A couple of weeks ago I went to visit Fallingwater, a house designed by Frank Lloyd Wright near Ohiopyle, Pennsylvania. This house was built to be fully integrated into the landscape, including a creek and waterfall. Because I am interested in how people connect to their landscapes, especially in the case of flowing water, I thought this would be a great place to visit.
The information they gave me asked that pictures taken by the public not be put on the internet, so here's a public domain photo from Wikipedia:
The house is built around a stream and associated seeps and springs. The design is very neat (aside from being too low-ceilinged for someone as tall as myself) and really does form a strong connection with the landscape. However, for a variety of reasons it isn't a great idea to have lots of structures this close to creeks (and it is also now illegal). This one of course will be preserved as-is, but building a bunch of similar structures is probably not a good idea.
That doesn't mean you can't integrate flowing water into your landscape and home, though! The runoff from your roof and other impervious surfaces can be channeled into small 'creeks' and 'waterfalls' with no negative environmental or social effects. In fact, this is happening in a lot of places already, especially the rainy cities of the Pacific Northwest. See: here, here, here, here, and many more places. Pittsburgh actually averages more precipitation than Portland or Seattle (it may not be raining as often, but when it rains in Pittsburgh, it rains HARD), and also has steeper terrain than those cities, so there is arguably even more need for runoff management here than in those areas.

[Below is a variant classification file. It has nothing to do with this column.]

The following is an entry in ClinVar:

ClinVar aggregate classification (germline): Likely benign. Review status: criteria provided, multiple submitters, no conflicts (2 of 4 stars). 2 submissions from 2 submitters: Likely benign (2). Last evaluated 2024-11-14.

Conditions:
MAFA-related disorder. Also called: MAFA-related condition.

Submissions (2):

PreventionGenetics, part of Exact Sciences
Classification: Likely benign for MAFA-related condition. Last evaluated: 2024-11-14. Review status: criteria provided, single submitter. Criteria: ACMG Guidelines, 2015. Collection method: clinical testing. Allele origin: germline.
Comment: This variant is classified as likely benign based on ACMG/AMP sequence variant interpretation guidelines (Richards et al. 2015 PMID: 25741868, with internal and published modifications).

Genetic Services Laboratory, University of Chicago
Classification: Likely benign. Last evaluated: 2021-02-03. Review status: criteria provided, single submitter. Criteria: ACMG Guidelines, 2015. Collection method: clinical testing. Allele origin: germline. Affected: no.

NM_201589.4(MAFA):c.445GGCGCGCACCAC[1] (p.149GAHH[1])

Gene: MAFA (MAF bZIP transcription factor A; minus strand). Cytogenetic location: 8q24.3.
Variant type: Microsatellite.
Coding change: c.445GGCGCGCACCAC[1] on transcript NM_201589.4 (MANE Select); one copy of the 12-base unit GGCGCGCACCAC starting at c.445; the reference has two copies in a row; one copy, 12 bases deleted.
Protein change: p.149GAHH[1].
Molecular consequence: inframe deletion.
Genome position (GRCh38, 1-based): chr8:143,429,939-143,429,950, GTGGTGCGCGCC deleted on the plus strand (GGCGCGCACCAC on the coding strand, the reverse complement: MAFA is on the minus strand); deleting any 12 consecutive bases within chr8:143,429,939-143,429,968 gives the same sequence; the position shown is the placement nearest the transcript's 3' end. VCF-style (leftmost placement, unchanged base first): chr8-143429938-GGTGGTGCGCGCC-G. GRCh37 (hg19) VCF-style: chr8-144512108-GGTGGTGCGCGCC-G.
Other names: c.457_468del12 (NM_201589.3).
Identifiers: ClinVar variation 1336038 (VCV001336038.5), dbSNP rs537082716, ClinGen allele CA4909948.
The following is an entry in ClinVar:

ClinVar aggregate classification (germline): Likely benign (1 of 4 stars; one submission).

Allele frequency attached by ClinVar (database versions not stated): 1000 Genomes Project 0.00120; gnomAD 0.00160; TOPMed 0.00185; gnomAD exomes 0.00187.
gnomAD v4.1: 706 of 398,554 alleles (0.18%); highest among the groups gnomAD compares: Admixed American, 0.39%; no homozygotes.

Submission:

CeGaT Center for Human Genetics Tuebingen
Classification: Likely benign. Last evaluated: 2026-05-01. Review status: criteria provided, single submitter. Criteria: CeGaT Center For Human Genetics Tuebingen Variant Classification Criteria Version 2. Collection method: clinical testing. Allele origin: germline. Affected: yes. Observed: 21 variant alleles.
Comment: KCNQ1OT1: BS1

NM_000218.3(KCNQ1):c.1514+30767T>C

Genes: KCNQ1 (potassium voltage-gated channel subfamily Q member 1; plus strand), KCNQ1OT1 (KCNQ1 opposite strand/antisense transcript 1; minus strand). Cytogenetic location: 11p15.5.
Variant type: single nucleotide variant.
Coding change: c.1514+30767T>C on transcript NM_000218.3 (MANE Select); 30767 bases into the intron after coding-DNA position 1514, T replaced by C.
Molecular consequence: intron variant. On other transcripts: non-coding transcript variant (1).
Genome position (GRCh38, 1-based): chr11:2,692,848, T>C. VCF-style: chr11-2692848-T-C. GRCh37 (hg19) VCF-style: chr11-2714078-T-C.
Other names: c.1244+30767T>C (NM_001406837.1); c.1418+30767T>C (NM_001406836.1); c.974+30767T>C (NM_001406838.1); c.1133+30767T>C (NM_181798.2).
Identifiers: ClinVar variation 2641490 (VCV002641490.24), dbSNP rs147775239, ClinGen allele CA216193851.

On the way home I visited the town of Ohiopyle along the 'Youg' river. To my pleasant surprise I found that small rain gardens/swales had been installed along some of the roads in town! Unfortunately my photos seem to have been deleted, but there is more information about this project here.